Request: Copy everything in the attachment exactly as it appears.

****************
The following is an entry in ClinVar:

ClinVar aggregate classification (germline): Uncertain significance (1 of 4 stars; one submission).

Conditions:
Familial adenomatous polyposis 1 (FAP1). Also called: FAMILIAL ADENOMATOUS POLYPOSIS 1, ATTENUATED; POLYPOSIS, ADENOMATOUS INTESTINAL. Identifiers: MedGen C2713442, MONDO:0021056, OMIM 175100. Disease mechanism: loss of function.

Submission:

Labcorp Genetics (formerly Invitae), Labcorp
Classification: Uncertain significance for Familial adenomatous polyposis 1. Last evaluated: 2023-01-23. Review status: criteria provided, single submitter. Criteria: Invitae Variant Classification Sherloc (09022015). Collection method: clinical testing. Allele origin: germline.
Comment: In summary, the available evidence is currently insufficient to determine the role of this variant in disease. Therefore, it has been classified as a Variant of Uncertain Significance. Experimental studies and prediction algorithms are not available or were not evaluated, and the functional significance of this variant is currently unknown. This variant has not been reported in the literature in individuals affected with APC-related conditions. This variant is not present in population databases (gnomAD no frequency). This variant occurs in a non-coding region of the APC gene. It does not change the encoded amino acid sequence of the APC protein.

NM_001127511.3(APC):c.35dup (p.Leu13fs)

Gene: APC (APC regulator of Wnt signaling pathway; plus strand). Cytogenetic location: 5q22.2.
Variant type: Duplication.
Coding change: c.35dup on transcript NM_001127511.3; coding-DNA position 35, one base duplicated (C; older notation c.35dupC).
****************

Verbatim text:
The following is an entry in ClinVar:

ClinVar aggregate classification (germline): Uncertain significance (1 of 4 stars; one submission).

Conditions:
Familial adenomatous polyposis 1 (FAP1). Also called: FAMILIAL ADENOMATOUS POLYPOSIS 1, ATTENUATED; POLYPOSIS, ADENOMATOUS INTESTINAL. Identifiers: MedGen C2713442, MONDO:0021056, OMIM 175100. Disease mechanism: loss of function.

Submission:

Labcorp Genetics (formerly Invitae), Labcorp
Classification: Uncertain significance for Familial adenomatous polyposis 1. Last evaluated: 2023-01-23. Review status: criteria provided, single submitter. Criteria: Invitae Variant Classification Sherloc (09022015). Collection method: clinical testing. Allele origin: germline.
Comment: In summary, the available evidence is currently insufficient to determine the role of this variant in disease. Therefore, it has been classified as a Variant of Uncertain Significance. Experimental studies and prediction algorithms are not available or were not evaluated, and the functional significance of this variant is currently unknown. This variant has not been reported in the literature in individuals affected with APC-related conditions. This variant is not present in population databases (gnomAD no frequency). This variant occurs in a non-coding region of the APC gene. It does not change the encoded amino acid sequence of the APC protein.

NM_001127511.3(APC):c.35dup (p.Leu13fs)

Gene: APC (APC regulator of Wnt signaling pathway; plus strand). Cytogenetic location: 5q22.2.
Variant type: Duplication.
Coding change: c.35dup on transcript NM_001127511.3; coding-DNA position 35, one base duplicated (C; older notation c.35dupC).